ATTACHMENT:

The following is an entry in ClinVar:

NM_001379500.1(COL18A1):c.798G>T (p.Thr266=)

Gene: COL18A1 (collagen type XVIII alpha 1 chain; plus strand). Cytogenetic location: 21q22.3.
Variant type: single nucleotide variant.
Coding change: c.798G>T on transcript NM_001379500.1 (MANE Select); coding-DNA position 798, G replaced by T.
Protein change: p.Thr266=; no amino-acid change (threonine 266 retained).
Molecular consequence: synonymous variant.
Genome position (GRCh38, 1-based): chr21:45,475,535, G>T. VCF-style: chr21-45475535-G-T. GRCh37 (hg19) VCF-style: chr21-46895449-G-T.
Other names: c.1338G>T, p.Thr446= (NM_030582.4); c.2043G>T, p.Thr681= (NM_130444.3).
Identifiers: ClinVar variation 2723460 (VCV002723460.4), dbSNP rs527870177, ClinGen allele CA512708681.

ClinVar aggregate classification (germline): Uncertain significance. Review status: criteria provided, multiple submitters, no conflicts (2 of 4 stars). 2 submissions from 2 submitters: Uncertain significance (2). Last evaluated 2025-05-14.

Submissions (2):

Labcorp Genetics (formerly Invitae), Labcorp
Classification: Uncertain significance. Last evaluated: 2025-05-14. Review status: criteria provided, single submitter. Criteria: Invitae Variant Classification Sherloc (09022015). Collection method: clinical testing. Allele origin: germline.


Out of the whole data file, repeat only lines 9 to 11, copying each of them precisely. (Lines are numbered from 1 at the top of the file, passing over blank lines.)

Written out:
Other names: c.1338G>T, p.Thr446= (NM_030582.4); c.2043G>T, p.Thr681= (NM_130444.3).
Identifiers: ClinVar variation 2723460 (VCV002723460.4), dbSNP rs527870177, ClinGen allele CA512708681.

ClinVar aggregate classification (germline): Uncertain significance. Review status: criteria provided, multiple submitters, no conflicts (2 of 4 stars). 2 submissions from 2 submitters: Uncertain significance (2). Last evaluated 2025-05-14.